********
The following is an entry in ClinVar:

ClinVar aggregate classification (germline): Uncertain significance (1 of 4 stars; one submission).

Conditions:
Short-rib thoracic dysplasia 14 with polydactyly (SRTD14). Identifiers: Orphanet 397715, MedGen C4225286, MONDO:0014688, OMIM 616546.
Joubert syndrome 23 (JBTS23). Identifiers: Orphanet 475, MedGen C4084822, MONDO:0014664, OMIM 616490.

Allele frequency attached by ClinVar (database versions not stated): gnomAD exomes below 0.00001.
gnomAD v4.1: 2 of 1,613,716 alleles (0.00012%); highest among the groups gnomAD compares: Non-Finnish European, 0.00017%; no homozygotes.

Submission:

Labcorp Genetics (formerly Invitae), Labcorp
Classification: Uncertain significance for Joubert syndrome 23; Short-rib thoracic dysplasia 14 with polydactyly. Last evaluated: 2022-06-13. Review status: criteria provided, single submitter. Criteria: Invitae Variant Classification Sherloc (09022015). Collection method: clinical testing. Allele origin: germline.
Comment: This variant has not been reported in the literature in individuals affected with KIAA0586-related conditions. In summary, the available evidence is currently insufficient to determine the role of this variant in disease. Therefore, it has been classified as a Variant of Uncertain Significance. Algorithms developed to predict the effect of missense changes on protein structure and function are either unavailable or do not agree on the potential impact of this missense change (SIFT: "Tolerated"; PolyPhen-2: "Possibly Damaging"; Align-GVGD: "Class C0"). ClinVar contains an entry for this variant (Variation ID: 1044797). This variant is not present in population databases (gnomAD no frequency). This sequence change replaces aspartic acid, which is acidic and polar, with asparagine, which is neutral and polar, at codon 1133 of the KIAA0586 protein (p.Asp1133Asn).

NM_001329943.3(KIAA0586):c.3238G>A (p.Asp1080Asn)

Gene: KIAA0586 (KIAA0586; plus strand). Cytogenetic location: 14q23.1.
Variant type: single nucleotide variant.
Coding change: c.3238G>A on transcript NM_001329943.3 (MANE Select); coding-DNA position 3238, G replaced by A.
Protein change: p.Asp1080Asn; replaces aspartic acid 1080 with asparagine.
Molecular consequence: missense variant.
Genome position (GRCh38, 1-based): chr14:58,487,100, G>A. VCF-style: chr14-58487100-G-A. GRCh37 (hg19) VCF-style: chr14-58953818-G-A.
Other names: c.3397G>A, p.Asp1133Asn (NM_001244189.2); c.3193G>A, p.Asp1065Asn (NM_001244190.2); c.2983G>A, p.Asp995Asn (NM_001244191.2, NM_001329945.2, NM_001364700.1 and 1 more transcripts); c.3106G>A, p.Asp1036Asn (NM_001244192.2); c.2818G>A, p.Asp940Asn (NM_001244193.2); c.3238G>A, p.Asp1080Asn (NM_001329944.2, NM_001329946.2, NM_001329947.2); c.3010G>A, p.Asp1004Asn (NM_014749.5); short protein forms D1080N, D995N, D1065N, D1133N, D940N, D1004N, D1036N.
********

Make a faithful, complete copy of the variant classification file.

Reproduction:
The following is an entry in ClinVar:

ClinVar aggregate classification (germline): Uncertain significance (1 of 4 stars; one submission).

Conditions:
Short-rib thoracic dysplasia 14 with polydactyly (SRTD14). Identifiers: Orphanet 397715, MedGen C4225286, MONDO:0014688, OMIM 616546.
Joubert syndrome 23 (JBTS23). Identifiers: Orphanet 475, MedGen C4084822, MONDO:0014664, OMIM 616490.

Allele frequency attached by ClinVar (database versions not stated): gnomAD exomes below 0.00001.
gnomAD v4.1: 2 of 1,613,716 alleles (0.00012%); highest among the groups gnomAD compares: Non-Finnish European, 0.00017%; no homozygotes.

Submission:

Labcorp Genetics (formerly Invitae), Labcorp
Classification: Uncertain significance for Joubert syndrome 23; Short-rib thoracic dysplasia 14 with polydactyly. Last evaluated: 2022-06-13. Review status: criteria provided, single submitter. Criteria: Invitae Variant Classification Sherloc (09022015). Collection method: clinical testing. Allele origin: germline.
Comment: This variant has not been reported in the literature in individuals affected with KIAA0586-related conditions. In summary, the available evidence is currently insufficient to determine the role of this variant in disease. Therefore, it has been classified as a Variant of Uncertain Significance. Algorithms developed to predict the effect of missense changes on protein structure and function are either unavailable or do not agree on the potential impact of this missense change (SIFT: "Tolerated"; PolyPhen-2: "Possibly Damaging"; Align-GVGD: "Class C0"). ClinVar contains an entry for this variant (Variation ID: 1044797). This variant is not present in population databases (gnomAD no frequency). This sequence change replaces aspartic acid, which is acidic and polar, with asparagine, which is neutral and polar, at codon 1133 of the KIAA0586 protein (p.Asp1133Asn).

NM_001329943.3(KIAA0586):c.3238G>A (p.Asp1080Asn)

Gene: KIAA0586 (KIAA0586; plus strand). Cytogenetic location: 14q23.1.
Variant type: single nucleotide variant.
Coding change: c.3238G>A on transcript NM_001329943.3 (MANE Select); coding-DNA position 3238, G replaced by A.
Protein change: p.Asp1080Asn; replaces aspartic acid 1080 with asparagine.
Molecular consequence: missense variant.
Genome position (GRCh38, 1-based): chr14:58,487,100, G>A. VCF-style: chr14-58487100-G-A. GRCh37 (hg19) VCF-style: chr14-58953818-G-A.
Other names: c.3397G>A, p.Asp1133Asn (NM_001244189.2); c.3193G>A, p.Asp1065Asn (NM_001244190.2); c.2983G>A, p.Asp995Asn (NM_001244191.2, NM_001329945.2, NM_001364700.1 and 1 more transcripts); c.3106G>A, p.Asp1036Asn (NM_001244192.2); c.2818G>A, p.Asp940Asn (NM_001244193.2); c.3238G>A, p.Asp1080Asn (NM_001329944.2, NM_001329946.2, NM_001329947.2); c.3010G>A, p.Asp1004Asn (NM_014749.5); short protein forms D1080N, D995N, D1065N, D1133N, D940N, D1004N, D1036N.